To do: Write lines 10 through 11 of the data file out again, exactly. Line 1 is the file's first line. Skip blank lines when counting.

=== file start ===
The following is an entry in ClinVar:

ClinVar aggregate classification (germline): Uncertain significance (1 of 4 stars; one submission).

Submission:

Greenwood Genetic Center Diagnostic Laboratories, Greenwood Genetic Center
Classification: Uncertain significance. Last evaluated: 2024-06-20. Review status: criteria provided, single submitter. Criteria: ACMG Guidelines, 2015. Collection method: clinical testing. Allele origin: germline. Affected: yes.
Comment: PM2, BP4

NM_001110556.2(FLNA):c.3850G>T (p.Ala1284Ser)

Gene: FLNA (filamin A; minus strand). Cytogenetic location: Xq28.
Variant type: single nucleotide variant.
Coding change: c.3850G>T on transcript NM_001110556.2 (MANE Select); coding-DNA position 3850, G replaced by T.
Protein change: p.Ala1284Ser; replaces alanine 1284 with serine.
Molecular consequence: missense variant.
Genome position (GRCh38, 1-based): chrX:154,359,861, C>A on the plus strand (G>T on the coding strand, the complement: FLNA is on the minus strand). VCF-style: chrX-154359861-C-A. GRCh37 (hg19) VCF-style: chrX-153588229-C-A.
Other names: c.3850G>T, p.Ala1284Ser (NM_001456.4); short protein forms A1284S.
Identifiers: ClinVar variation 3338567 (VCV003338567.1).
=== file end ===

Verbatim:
Coding change: c.3850G>T on transcript NM_001110556.2 (MANE Select); coding-DNA position 3850, G replaced by T.
Protein change: p.Ala1284Ser; replaces alanine 1284 with serine.